Sudanese President Omar al-Bashir said Wednesday he would bar Danes from Sudan and told tens of thousands of people at a government-backed rally that the Muslim world should boycott Denmark because of a reprinted cartoon of the Prophet Muhammad.

"We urge all Muslims around the world to boycott Danish commodities, goods, companies, institutions, organizations and personalities," al-Bashir told the crowd outside the Republic Palace in downtown Khartoum.

"Down, down, Denmark!" shouted the protesters. Al-Bashir vowed that "not a single Danish foot will from now on desecrate the land of Sudan."

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It was not clear whether al-Bashir would carry out his rhetoric and expel over two dozen Danes who work in Sudan, mostly in aid organizations and as peacekeepers in southern Sudan and Darfur. Danish diplomats in Khartoum said they were not told of a new trade boycott and that Sudanese authorities had not notified them about expelling the Danes. In Copenhagen, Foreign Ministry officials declined to comment.

Seventeen Danish newspapers reprinted the cartoon showing Muhammad wearing a bomb-shaped turban this month in a gesture of solidarity after police in the Scandinavian country said they uncovered a plot to kill the cartoon's artist.

Sudan was one of the nations where large protests were held against Denmark in 2006 when the cartoon and 11 others depicting Muhammad and Islam were first published. In riots that followed around the Muslim world, dozens of people were killed and several Danish embassies were attacked, while Danish goods were boycotted.

But unlike the 2006 violence, Khartoum's rally Wednesday passed peacefully. The rally failed to reach the 1 million participants called for by the organizers, the Popular Front for the Defense of Faith and Religion which backs al-Bashir's ruling National Congress party.

Protests against this month's reprinting of the cartoon elsewhere have also been low-key, mostly restricted to diplomatic condemnations. But in Pakistan, hundreds set fire to Danish flags and demanded the Danish ambassador's expulsion. Palestinians protested in the Gaza Strip, ruled by the militant Islamic Hamas, calling the reprint a heresy.

In Denmark, youth set hundreds of small fires for nearly two weeks in immigrant neighborhoods. The cause for the unrest was unclear but some said it was a protest against police harassment. Other observers say that the reprinting of the cartoon may have aggravated the situation.

The Khartoum protest came a day after Sudan enforced a ban called by al-Bashir on imports of Danish goods. The central square was closed for traffic since early morning as hundreds of buses and trucks brought in protesters, who included women and students, from far-flung areas around the capital to downtown Khartoum. Nearby roads were also blocked and traffic slowed elsewhere in the city.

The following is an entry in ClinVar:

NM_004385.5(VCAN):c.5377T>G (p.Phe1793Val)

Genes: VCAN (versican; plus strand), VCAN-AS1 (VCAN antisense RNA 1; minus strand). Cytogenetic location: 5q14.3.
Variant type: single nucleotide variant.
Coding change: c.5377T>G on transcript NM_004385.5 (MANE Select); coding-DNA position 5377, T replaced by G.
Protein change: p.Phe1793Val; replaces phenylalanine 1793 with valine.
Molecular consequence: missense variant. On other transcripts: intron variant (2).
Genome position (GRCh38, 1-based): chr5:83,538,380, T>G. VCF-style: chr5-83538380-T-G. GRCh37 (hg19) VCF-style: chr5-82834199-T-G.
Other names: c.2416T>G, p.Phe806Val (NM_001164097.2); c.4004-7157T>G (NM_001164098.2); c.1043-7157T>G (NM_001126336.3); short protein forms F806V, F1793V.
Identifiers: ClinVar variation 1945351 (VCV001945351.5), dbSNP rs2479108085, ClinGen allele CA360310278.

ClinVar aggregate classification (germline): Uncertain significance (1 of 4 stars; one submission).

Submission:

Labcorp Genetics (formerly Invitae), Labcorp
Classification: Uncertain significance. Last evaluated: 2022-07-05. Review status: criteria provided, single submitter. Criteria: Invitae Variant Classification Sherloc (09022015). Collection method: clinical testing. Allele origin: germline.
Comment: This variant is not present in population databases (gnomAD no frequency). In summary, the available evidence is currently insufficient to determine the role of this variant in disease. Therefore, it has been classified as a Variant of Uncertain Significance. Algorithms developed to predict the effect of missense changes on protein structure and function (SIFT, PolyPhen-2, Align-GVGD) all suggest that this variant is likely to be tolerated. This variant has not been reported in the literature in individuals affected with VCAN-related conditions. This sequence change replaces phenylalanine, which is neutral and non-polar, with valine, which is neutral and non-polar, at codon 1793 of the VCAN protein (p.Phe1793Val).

The protesters carried banners reading: "We love you our dear Prophet," "Shame on the enemy of Islam," and "Boycott Danish commodities."

"There is no God but Allah, and Mohammed is his messenger," they shouted. "We will protect our Prophet, we will not be intimidated by America!"

Al-Bashir also spoke in support of Palestinians and called for jihad, or holy war, to "liberate" Jerusalem.

Danish exports to Sudan are minimal, consisting mainly of dairy products. In 2006, they amounted to US$23 million, a drop of 26 percent over the previous year.

But Sudan is one of the largest recipients of Danish aid and Danish aid groups that operate there include the Danish Refugee Council and the Danish Red Cross, which runs large projects to alleviate suffering in the western Darfur region.

Danish exports, mainly dairy products, to Sudan are minimal, unlike to other Muslim markets such as Saudi Arabia and Indonesia. In 2006, they amounted to 116 million kroner (euro15.5 million; US$23 million), a drop of 26 percent compared to the previous year.

The African country received 130.2 million kroner (euro17.5 million; US$26 million) in Danish aid in 2006 and a 500 million kroner (euro67 million; US$100 million) humanitarian and reconstruction package is planned through 2009.

Al-Bashir came to power in an Islamist and military coup in 1989 and has since imposed Muslim Sharia law on the country's predominantly Arab north.

Khartoum governor, Abdul Halim al-Mutaafi, told the local Al Riyadiah radio station from the rally that Danes were no longer wanted. "We don't want them to come to our land nor will we like to go to their land."

Germany's interior minister expressed respect for the Danish newspapers' decision to reprint the cartoon and argued that all European newspapers should follow suit, according to comments released Wednesday.

"I have respect for the fact that Danish newspapers have now all printed the Muhammad caricatures, on the basis (that) we will not let ourselves be divided," Interior Minister Wolfgang Schaeuble was quoted as saying by the weekly Die Zeit.

"Actually, all European newspapers should now print these caricatures, with the explanation: 'We also find them lousy, but the exercise of press freedom is no reason to practice violence,"' Schaeuble added, according to the report.